Federal air rules force coal plants to clean up or shut down
John and Maureen Vilcek have lived exactly one mile from the coal-fired Homer City Generating Station in Indiana County, Pa. since the 1970s.
They raised their children here, and hardly notice the constant rumble emanating from the plant up the road.
“I’d much rather it be coal-fired than nuclear,” Maureen Vilcek said. “In the beginning, there was some fly ash we dealt with, but that went away in the first few years.”
Though the Vilceks say the plant has cleaned up, it’s still a big polluter. Homer City was recently ranked the top emitter in the country for sulfur dioxide. Even so, Maureen Vilcek doesn’t want it shut.
“That’s a lot of the economy of this region,” she said. Coal truck drivers, power plant workers, and local coal mines have depended on this plant for decades. “I would hate to see something happen to this power plant.”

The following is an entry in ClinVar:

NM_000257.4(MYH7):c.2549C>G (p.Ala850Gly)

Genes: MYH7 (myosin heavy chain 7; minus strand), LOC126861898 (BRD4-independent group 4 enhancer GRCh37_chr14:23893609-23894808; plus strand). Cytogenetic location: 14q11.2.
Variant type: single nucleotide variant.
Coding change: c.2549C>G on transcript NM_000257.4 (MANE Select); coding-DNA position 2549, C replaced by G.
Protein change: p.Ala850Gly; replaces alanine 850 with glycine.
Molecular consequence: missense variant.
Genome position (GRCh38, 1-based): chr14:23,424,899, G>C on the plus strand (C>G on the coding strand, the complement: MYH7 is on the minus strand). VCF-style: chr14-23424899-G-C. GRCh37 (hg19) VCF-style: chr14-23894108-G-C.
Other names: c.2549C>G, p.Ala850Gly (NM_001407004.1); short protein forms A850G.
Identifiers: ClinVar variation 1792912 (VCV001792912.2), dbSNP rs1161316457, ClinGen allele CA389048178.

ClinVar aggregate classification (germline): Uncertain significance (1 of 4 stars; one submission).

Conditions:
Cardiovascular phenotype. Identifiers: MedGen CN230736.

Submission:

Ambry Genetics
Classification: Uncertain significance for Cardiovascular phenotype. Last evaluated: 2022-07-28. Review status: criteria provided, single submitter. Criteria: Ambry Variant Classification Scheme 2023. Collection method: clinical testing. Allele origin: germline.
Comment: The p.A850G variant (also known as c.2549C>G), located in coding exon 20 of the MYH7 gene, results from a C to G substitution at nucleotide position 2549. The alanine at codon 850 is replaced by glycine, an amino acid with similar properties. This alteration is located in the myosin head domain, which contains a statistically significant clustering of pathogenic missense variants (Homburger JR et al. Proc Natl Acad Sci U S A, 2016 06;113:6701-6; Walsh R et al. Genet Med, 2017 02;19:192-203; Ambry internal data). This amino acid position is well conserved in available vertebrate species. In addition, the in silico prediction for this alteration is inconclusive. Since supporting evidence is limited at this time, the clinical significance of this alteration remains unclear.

DOUBLING DOWN ON COAL
Her worries about the plant’s future are well-founded. Around 200 coal-fired power plants have either closed or announced plans to shut down around the country. Cheap power generated with natural gas has made coal-fired electricity less competitive. But federal clean air rules are also forcing plants to make a choice: clean up—or shut down.
Homer City is cleaning up. James Shapiro of GE Energy Financial Services, which owns the plant, said GE has been installing two enormous scrubbers to clean up the exhaust from its power plant. The total will run around $1 billion, and will reduce its sulfur dioxide emissions–key components of unhealthy soot pollution–by 98 percent.